It's probably my imagination or something - NOT naysaying power conditioners, by any means, so please no snipes! - but I've tried power conditioners and regular surge protectors and feel they take a little something off the sound - slight loss of dynamics. Again I fully realize it's probably "psychoacoustics" rather than a real phenomenon, but it bugs me, being a neurotic type, so I just skip them altogether. I live dangerously while listening, hoping there won't be a sudden power surge (so far, so good!), and when done listening, I just unplug the Wiremold from the wall to prevent a catastrophe.
     
  8. ZappaSG

    ZappaSG New Member

    Location:
    Philadelphia
    Thanks guys!

    :righton:
     
  9. bdiament

    bdiament Producer, Engineer, Soundkeeper

    Location:
    New York
    Hi ZappaSG,

    As far as protection goes, a surge protector (at the least) is a good idea.

    In my experience, the one thing to be careful of however, is that some computer surge protectors can actually add noise and make the sound/picture of your playback system worse than plugging directly into the wall.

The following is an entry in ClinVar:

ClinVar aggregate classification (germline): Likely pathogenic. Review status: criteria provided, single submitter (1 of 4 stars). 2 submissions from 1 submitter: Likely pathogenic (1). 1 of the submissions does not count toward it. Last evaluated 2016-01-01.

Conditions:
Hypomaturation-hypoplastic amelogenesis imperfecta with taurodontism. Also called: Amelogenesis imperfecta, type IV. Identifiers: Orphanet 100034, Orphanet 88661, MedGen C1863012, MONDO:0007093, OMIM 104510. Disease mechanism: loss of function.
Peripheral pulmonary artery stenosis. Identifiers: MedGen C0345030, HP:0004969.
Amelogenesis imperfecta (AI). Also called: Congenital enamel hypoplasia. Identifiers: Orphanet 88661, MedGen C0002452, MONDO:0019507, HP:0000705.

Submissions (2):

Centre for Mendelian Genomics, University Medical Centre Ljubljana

Several years ago, I tried a few Monster power conditioners on 30-day trial. It didn't take an A/B to hear and see the difference. I left them in the system and haven't looked back.

    I use one for the main audio system (an HTS-2000), one for the projector (an HTS-400) and carry another one (also HTS-400) on remote recording dates to plug my laptop and mic preamp/A-D converter into.

    Not saying these are the "best", just that they work for me.
    (I'd love to try Nordost's Thor in my system but that will have to wait until I win the lottery. ;-} )

    Best regards,
    Barry
    www.soundkeeperrecordings.com
    www.barrydiamentaudio.com
     
  10. DrJ

    DrJ Forum Resident

    Location:
    Davis, CA, USA
    Thanks for commenting on the Monster power conditioners, Barry - I didn't try those and must admit, it does make me nervous to not have any protection in my system. I at one point ran a Richard Gray unit that I felt sucked some of the life out of the sound so I sold it. I might have to give the Monster HTS-2000 a whirl, seems like a very reasonable price.
     
  11. tommy-thewho

    tommy-thewho Forum Resident

    Location:
    detroit, mi
    I use Monster Power conditioners... Reasonably priced and seem to work well.
     
  12. LesPaul666

    LesPaul666 Active Member

    Location:
    New Jersey
    Ditto.:agree:
     
  13. XMIAudioTech

    XMIAudioTech New Member

    Location:
    Petaluma, CA
    My bad.

    -Aaron
     
  14. Ski Bum

    Ski Bum Well-Known Member

    Location:
    Long Island, NY
    Another ditto on the Monster power conditioner, though I have not made comparisons with other conditioners.